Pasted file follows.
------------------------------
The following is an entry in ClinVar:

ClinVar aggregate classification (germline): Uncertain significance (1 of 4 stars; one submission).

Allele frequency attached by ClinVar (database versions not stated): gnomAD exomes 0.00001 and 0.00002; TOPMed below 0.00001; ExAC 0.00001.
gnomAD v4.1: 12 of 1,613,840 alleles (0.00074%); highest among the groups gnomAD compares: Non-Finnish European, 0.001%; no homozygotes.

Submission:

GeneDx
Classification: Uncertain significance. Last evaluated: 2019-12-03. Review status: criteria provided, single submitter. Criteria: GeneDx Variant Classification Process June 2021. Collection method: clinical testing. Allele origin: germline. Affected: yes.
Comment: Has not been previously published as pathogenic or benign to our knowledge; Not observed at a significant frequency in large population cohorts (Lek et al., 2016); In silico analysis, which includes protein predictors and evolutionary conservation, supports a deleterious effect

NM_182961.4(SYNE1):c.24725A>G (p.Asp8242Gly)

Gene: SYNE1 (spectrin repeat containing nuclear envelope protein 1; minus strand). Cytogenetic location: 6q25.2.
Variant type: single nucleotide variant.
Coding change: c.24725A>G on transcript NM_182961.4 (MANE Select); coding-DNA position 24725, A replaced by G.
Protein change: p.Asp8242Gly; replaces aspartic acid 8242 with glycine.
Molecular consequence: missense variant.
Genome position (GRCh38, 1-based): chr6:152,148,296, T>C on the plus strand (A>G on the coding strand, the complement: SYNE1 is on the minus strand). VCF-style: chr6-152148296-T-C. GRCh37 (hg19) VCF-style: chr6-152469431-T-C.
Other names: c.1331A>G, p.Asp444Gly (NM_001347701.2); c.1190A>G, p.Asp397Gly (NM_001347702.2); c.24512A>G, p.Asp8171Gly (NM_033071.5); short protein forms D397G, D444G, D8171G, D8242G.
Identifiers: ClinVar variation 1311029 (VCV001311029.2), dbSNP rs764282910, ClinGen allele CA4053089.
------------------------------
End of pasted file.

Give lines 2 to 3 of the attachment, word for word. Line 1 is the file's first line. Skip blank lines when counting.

ClinVar aggregate classification (germline): Uncertain significance (1 of 4 stars; one submission).

Allele frequency attached by ClinVar (database versions not stated): gnomAD exomes 0.00001 and 0.00002; TOPMed below 0.00001; ExAC 0.00001.